NASA's Mars telescope spied Curiosity rover on planet's rocky surface

A new NASA photo shows a small blue dot in the middle of a bumpy, rocky brown landscape. That landscape, the space agency says, is Mars, and the small blue dot? That's the Mars Curiosity rover as seen by NASA's own Mars Reconnaissance Orbiter. The photo was taken last month by the space agency's super powerful Mars telescope, which only takes photos a handful of times a year. The capturing of Curiosity, it seems, was a happy coincidence.

According to NASA, its Mars Reconnaissance Orbiter captured the photo you see above last month; it features exaggerated colors designed to enhanced the landscape's features, hence the reason Curiosity rover shows up as blue though it is not that color in real life. The photo was taken by the High Resolution Imaging Science Experiment camera, more commonly referred to as HiRISE.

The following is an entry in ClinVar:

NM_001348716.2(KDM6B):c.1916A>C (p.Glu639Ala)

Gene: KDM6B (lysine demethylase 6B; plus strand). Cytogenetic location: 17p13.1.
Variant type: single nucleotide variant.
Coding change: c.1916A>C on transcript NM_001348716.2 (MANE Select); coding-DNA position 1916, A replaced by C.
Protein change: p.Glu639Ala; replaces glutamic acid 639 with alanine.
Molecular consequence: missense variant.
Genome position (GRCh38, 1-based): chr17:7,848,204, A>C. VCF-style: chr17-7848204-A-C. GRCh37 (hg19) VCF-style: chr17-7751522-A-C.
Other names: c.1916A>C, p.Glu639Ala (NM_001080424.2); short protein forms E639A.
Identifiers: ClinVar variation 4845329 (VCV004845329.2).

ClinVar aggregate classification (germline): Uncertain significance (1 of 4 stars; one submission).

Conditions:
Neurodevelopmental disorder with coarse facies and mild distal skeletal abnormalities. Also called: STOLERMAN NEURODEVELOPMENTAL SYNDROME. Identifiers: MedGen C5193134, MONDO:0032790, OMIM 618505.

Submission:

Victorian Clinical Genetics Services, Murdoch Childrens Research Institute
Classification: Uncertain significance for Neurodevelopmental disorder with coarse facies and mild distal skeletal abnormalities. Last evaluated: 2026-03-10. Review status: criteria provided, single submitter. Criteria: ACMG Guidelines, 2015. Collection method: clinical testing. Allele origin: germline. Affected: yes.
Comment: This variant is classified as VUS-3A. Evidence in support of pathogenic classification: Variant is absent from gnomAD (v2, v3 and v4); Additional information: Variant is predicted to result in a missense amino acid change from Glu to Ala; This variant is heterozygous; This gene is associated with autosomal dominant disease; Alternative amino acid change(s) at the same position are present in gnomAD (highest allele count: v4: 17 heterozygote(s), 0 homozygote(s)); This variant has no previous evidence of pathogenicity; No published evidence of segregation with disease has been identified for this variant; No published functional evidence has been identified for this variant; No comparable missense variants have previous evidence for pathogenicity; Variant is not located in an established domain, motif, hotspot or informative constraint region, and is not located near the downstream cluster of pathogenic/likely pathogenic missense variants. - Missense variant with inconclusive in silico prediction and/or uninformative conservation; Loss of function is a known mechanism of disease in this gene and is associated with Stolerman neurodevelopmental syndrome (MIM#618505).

The Curiosity rover was making its way to the Vera Rubin Ridge, traveling there from the sand dunes located on the lower portion of what scientists call Mount Sharp. The rover was at the mid-point between these two destinations, heading from one to the other to investigate a region where hematite was spotted during a Mars orbit.

The landscape in that region is composed of dark sand scattered around lighter-colored rocks. Curiosity has been rolling through the Mars landscape for many years in search of areas of interest, providing researchers back on Earth with important information that will help humanity understand the Red Planet both in its present form and how it existed thousands and millions of years ago. Mars is one of the next hot destinations to which humans want to travel, though actual deep space missions are still far off.